Today’s Word from Laura Canby…
Enter his gates with thanksgiving and his courts with praise; give thanks to him and praise his name. – Psalm 100:4
“I would maintain that thanks are the highest form of thought; and that gratitude is happiness doubled by wonder.” – G.K. Chesterton
As we enter into the season of Thanksgiving, I invite you to be a part of a video that will be played at Trinity’s Thanksgiving Eve Service, which will be in addition to a panel discussion led by Pastor Jim about Tiny Houses in the Name of Christ (THINC).
I will be available in the Sun Walkway at coffee hours to videotape expressions of gratitude for things both large and small.
Let’s take it for granted that you are thankful for family such as spouse, children and parents… as most people are. Rather, let’s hear about the simple joys, the daily blessings, the large concepts, and what moves you into an attitude of gratitude, joyful thankfulness, and a position of praise. Let’s create and share a beautiful mosaic of grateful thoughts.
“It’s not happiness that brings us gratitude. It’s gratitude that brings us happiness.” — Anonymous
We were without power for three days in Clinton, with power poles down at both ends of our road. We were fortunate in that we have a fireplace and a generator. Still, the cold and dark were a nuisance… until I received an email from a friend who forwarded an email from his friend in Ukraine.
The writer is a Pastor of a church in Irpin, Ukraine. He wrote of power outages of 4 to 5 hours as a daily occurrence. This pastor and his family live in a war-torn country, and risked their lived driving refugees out of areas being bombed. He faces an uncertain future, and certainly a cold winter, yet he always signs his emails with: God is good, all the time. All the time, God is good. (Thought you’d like that, Pastor Tom.)
Suddenly the nuisance of our power outage got very small, indeed.
Gratitude doesn’t always need to come in response to contrasting our situation with people less fortunate. Sometimes it is just the sheer beauty of nature or unexpected happenings. Today, for instance, as I drove down my driveway, a huge, regal multi-pronged stag walked in front of my car and then ambled up a trail, stopping momentarily, to acknowledge me with a toss of his antlers.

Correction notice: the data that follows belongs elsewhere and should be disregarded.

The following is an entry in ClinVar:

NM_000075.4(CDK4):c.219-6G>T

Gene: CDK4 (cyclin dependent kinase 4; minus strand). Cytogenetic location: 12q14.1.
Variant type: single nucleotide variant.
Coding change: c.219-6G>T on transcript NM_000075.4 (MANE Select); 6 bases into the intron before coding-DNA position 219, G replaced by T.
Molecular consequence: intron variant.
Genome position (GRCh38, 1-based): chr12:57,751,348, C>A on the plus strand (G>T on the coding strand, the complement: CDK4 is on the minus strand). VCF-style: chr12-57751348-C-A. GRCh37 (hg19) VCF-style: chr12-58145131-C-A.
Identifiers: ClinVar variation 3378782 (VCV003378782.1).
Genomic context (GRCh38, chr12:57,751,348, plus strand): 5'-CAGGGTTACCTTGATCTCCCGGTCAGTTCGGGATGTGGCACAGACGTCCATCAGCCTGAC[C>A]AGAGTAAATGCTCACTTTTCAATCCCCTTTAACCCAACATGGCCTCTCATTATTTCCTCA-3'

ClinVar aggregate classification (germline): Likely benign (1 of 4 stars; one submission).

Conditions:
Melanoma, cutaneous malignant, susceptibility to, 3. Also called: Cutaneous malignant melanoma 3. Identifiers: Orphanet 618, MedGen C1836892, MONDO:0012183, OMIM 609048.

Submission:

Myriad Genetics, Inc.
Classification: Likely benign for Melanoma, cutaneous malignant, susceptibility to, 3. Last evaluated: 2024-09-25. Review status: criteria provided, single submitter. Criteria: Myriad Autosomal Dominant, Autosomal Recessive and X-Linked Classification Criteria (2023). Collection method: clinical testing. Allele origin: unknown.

And who can resist being grateful for the lovely autumn colors as the last leaves go out blazing before winter sets in. Did you know we still have roses blooming in the courtyard? I took this picture below of a courtyard rose several years ago as we had a hard frost. Yes, even in the oncoming winter (my least-favorite season) there is still beauty to be grateful for if I take the time to look.
Medical research is proving the benefit of a thankful heart. Psychologist Robert Emmons, Ph.D., an expert on research into gratitude, writes:
“A decade’s worth of research on gratitude has shown me that when life is going well, gratitude allows us to celebrate and magnify the goodness. But what about when life goes badly? In the midst of the economic maelstrom that has gripped our country, I have often been asked if people can—or even should—feel grateful under such dire circumstances.
My response is that not only will a grateful attitude help—it is essential. In fact, it is precisely under crisis conditions when we have the most to gain by a grateful perspective on life. In the face of demoralization, gratitude has the power to energize. In the face of brokenness, gratitude has the power to heal. In the face of despair, gratitude has the power to bring hope. In other words, gratitude can help us cope with hard times…”
So, think of those things for which you are grateful, folks, and let’s create a video that can uplift others and spread some joy.